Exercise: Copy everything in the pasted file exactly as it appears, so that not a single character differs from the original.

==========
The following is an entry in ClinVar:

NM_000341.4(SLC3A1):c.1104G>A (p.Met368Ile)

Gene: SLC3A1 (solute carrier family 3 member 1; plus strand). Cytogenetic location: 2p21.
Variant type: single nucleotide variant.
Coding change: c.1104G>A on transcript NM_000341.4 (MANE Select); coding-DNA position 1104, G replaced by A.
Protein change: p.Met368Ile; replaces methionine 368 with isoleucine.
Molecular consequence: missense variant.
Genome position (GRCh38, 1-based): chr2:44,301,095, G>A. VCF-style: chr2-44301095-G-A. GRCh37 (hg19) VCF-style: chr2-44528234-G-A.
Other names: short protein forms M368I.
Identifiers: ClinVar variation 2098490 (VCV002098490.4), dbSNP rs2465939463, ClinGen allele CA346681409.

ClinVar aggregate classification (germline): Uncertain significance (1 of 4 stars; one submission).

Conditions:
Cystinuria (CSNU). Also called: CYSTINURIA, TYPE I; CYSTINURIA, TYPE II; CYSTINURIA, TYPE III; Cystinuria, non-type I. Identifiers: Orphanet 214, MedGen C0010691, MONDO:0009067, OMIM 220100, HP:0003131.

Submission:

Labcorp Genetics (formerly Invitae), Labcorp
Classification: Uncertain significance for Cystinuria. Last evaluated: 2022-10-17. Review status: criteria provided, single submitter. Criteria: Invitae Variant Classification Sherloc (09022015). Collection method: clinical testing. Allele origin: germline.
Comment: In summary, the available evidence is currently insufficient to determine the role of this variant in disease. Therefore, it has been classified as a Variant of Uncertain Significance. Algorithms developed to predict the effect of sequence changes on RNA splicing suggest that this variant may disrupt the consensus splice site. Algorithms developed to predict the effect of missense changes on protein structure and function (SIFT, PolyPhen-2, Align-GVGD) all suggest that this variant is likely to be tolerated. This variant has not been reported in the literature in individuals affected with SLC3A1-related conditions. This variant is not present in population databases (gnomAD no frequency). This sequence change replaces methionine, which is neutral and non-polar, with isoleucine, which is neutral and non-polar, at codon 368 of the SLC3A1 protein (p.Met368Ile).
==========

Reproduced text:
The following is an entry in ClinVar:

NM_000341.4(SLC3A1):c.1104G>A (p.Met368Ile)

Gene: SLC3A1 (solute carrier family 3 member 1; plus strand). Cytogenetic location: 2p21.
Variant type: single nucleotide variant.
Coding change: c.1104G>A on transcript NM_000341.4 (MANE Select); coding-DNA position 1104, G replaced by A.
Protein change: p.Met368Ile; replaces methionine 368 with isoleucine.
Molecular consequence: missense variant.
Genome position (GRCh38, 1-based): chr2:44,301,095, G>A. VCF-style: chr2-44301095-G-A. GRCh37 (hg19) VCF-style: chr2-44528234-G-A.
Other names: short protein forms M368I.
Identifiers: ClinVar variation 2098490 (VCV002098490.4), dbSNP rs2465939463, ClinGen allele CA346681409.

ClinVar aggregate classification (germline): Uncertain significance (1 of 4 stars; one submission).

Conditions:
Cystinuria (CSNU). Also called: CYSTINURIA, TYPE I; CYSTINURIA, TYPE II; CYSTINURIA, TYPE III; Cystinuria, non-type I. Identifiers: Orphanet 214, MedGen C0010691, MONDO:0009067, OMIM 220100, HP:0003131.

Submission:

Labcorp Genetics (formerly Invitae), Labcorp
Classification: Uncertain significance for Cystinuria. Last evaluated: 2022-10-17. Review status: criteria provided, single submitter. Criteria: Invitae Variant Classification Sherloc (09022015). Collection method: clinical testing. Allele origin: germline.
Comment: In summary, the available evidence is currently insufficient to determine the role of this variant in disease. Therefore, it has been classified as a Variant of Uncertain Significance. Algorithms developed to predict the effect of sequence changes on RNA splicing suggest that this variant may disrupt the consensus splice site. Algorithms developed to predict the effect of missense changes on protein structure and function (SIFT, PolyPhen-2, Align-GVGD) all suggest that this variant is likely to be tolerated. This variant has not been reported in the literature in individuals affected with SLC3A1-related conditions. This variant is not present in population databases (gnomAD no frequency). This sequence change replaces methionine, which is neutral and non-polar, with isoleucine, which is neutral and non-polar, at codon 368 of the SLC3A1 protein (p.Met368Ile).